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Civil War
00000174-b11b-ddc3-a1fc-bfdbb1a20000The Schreiner University Department of History is honoring the sesquicentennial of the American Civil War with a series of short vignettes focusing on events from 1861 through 1865. The Civil War was the most destructive conflict in American history, but it was also one of our most defining moments as a people and as a nation. Let us know what you think about "This Week in the Civil War." E-mail your comments to Dr. John Huddleston at jhuddles@schreiner.edu.Airs: Weekdays at 5:19 a.m., 8:19 a.m., 4:19 p.m. on KTXI and 4:49 a.m., 9:29 p.m. on KSTX.

This Week in the Civil War - 753

Union forces surrounding Charlestown Harbor in South Carolina continued their relentless bombardment of Confederate held, Fort Sumter. In three days, January 29 through the 31st, 1864 Union batteries fired a total of 583 artillery rounds at the now-battered but still defiant Fort Sumter.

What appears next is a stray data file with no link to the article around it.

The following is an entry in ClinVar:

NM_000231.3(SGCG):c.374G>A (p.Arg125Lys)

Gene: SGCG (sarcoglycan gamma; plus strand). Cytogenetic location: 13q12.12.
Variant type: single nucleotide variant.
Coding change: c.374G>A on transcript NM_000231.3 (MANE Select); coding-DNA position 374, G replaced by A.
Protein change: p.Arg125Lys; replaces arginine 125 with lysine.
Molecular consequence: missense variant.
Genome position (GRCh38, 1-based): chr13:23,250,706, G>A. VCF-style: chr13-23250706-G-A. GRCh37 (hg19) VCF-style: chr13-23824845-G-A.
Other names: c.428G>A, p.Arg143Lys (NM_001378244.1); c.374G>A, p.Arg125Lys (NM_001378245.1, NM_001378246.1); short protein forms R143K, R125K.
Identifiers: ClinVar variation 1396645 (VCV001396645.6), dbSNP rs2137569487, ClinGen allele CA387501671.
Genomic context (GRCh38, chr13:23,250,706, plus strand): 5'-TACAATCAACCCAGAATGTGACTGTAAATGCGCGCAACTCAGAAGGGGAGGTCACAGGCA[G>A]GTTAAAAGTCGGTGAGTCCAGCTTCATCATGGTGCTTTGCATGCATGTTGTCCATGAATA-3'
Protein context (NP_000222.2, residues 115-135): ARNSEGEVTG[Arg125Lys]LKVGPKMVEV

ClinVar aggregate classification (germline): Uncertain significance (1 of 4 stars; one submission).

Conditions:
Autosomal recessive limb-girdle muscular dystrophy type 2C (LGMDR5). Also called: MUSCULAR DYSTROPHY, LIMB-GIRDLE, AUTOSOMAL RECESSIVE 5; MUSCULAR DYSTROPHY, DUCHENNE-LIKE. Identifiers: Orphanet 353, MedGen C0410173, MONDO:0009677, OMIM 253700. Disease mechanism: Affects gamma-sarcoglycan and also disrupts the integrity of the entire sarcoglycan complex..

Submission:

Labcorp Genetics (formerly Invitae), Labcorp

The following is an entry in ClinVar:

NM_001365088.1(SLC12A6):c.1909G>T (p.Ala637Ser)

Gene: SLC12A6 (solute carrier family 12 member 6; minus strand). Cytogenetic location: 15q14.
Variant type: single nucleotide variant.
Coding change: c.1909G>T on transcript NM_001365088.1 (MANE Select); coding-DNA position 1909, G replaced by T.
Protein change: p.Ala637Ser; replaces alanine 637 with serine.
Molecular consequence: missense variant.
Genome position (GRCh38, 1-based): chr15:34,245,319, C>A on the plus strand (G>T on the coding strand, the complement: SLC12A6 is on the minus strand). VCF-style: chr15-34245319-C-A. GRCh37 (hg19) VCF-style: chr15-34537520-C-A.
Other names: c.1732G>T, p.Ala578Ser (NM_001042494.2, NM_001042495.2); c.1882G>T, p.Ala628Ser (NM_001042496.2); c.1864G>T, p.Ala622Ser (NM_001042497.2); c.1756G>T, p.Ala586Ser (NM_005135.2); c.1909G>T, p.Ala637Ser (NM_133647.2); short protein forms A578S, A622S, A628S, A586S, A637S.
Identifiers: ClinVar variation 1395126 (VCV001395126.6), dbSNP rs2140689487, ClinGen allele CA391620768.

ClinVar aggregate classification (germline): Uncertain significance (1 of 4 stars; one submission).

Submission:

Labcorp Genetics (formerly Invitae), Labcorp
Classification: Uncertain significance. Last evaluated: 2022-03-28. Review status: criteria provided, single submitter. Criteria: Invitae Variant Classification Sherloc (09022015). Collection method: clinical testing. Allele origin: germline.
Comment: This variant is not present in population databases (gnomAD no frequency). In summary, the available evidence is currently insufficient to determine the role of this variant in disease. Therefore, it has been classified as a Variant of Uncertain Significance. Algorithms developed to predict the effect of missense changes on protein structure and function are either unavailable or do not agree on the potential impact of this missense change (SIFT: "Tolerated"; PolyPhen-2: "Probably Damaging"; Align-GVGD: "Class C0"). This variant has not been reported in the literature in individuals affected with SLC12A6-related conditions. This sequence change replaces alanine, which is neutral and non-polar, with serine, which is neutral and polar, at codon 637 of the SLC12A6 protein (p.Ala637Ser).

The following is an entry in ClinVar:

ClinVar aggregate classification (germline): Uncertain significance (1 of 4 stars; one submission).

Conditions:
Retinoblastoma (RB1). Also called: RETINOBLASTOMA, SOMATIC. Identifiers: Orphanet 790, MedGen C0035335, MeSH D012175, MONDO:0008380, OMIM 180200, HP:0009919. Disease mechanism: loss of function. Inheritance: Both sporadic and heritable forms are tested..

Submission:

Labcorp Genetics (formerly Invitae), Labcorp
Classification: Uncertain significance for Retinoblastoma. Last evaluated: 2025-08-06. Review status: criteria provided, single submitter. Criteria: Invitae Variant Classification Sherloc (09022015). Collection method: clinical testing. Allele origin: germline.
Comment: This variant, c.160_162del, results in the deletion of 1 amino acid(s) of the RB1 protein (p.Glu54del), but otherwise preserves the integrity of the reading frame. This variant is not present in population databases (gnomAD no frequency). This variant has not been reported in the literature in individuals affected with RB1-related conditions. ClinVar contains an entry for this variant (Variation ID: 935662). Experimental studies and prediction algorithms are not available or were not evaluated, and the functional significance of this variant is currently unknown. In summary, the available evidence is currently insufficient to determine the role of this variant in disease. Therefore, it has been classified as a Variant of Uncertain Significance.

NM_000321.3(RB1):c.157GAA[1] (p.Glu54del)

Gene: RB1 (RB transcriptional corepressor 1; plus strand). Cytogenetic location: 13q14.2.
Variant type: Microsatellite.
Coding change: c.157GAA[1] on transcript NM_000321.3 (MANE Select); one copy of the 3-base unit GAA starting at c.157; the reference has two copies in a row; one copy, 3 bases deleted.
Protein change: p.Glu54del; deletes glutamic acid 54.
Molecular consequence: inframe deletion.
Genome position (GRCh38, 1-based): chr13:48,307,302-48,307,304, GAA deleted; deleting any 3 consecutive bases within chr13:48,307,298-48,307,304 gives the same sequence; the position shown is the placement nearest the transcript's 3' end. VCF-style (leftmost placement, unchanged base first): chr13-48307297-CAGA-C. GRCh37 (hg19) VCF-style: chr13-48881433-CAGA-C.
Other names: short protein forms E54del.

However, as important as Fort Sumter was to the Confederacy, Jefferson Davis and the Confederate military establishment refused to surrender the fortification, even though its military importance was destroyed by the Union bombardment.

On Friday, January 29, 1864 the Confederates added a new ironclad, the CSS Charlestown, to their defenses in Charleston Harbor. The Charlestown, commanded by Commodore Isaac Brown, faithfully defended the city until it was eventually abandoned and destroyed when Charlestown finally fell to Union forces eleven months later in February 1865.